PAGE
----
Inspired by Neoclassicism and the Italian Renaissance palazzo, Tresoldi has developed a reflection on the passing of time and the transformation of matter, from classical forms to contemporay content, through the concept of architecture in ruins.
A suggestion outlined with the construction of two domes, one in wire mesh and one in corrugated sheet metal, a material that he uses here for the first time.
The set-up of the 8-meter-long ephemeral installations, suspended from the majestic glass ceilings designed by Gustave Eiffel, required five nights of work.
With the Parisian exhibition, Tresoldi’s artistic research moves ahead and is enriched with further nuances: unlike the absolute garden of Archetype, realized in Abu Dhabi, the relationship between man and architecture is unveiled here through imperfection, in a temporary balance between past and future.
Fragments of the past and an integral part of the Western imaginary, between form and anti-form, ruins are imbued with what Walter Benjamin has defined 'Aura', "the unique appearance of a distance”, the magical and supernatural force arising from their uniqueness.
Contemporay ruins: the diptych
The two elegant art installations have an almost identical shape but different physical characteristics. They embody two different sides of architectural history.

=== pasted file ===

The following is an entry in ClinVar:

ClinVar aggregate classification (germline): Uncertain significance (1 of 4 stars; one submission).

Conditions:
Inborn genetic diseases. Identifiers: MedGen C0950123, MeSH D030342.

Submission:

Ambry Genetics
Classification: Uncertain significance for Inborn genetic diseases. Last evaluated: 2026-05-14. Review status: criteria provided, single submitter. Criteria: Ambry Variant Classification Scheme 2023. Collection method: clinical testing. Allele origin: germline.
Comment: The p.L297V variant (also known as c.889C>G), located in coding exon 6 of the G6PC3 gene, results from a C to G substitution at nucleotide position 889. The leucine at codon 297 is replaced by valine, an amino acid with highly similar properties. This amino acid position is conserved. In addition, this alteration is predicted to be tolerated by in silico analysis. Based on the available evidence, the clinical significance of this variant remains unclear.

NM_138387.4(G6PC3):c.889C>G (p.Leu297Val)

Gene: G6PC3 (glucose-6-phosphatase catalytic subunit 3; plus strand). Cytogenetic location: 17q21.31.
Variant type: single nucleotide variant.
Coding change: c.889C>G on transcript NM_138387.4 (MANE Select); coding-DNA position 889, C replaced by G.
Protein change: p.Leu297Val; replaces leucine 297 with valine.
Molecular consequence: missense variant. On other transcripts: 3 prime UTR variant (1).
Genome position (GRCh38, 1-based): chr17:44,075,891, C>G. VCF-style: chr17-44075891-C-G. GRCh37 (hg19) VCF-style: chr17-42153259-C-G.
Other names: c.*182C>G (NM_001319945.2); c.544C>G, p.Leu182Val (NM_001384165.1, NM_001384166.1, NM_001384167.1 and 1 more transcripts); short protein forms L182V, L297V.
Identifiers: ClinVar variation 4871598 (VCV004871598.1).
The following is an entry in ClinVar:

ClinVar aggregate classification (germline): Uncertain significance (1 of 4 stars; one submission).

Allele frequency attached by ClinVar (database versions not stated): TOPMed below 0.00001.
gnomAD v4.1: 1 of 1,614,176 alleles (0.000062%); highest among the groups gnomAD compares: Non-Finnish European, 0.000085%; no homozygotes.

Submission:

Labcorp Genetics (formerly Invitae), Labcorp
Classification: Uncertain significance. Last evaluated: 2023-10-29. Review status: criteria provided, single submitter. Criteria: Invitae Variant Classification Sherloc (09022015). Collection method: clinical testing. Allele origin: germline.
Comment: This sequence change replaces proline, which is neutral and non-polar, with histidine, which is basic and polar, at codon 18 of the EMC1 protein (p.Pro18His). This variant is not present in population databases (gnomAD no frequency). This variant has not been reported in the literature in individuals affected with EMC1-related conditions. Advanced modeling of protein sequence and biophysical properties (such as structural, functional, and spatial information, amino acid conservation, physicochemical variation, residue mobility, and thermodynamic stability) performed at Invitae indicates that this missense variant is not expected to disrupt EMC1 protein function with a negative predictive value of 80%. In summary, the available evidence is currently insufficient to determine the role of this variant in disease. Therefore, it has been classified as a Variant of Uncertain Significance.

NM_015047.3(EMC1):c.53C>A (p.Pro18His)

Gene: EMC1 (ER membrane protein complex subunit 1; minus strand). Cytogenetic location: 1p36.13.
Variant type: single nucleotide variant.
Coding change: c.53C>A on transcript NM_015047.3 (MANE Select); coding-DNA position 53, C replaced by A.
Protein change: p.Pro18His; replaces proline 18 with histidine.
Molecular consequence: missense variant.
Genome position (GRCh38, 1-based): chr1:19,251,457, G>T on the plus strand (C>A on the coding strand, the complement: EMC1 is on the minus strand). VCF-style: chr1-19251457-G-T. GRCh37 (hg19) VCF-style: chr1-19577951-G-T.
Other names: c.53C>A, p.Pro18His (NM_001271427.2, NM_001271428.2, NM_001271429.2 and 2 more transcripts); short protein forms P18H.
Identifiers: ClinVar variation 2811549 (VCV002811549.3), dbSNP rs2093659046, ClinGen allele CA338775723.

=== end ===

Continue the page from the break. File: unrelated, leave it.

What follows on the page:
The wire mesh artwork refers to the soul of the shape, the ethereal dimension of another world. Its subtractive aesthetic, expressed through lightness and the depiction of absence, recalls the spiritualism of nothingness, the nostalgia for the vanished.
The one in corrugated metal sheet is, instead, an organic wreck, an empty shell. Same as an abandoned nest, it is a witness to a life born therein before leaving for somewhere else; it relates to the terrestrial dimension, telling the passing of time.
Assaulted by the erosion of events, it represents a return of architecture to nature, presenting itself as an elegy of the caducity of matter.
The two artworks express a dichotomy but are, at the same time, in constant dialogue and interpenetration. Both become pure structural essence and narrate a space-time dimension that is not part of the present, but rather an architectural ghost evoked by the decomposition of shapes and the use of industrial materials.
Aura is part of the entire DNA of architecture, recomposing its identity through a deconstruction process.
Suspended in the halls of Le Bon Marché, the two artworks are, in the words of the artist, “like relics on display in an 18th century natural history museum. By observing them, visitors trace back the historicity of architecture through its components.”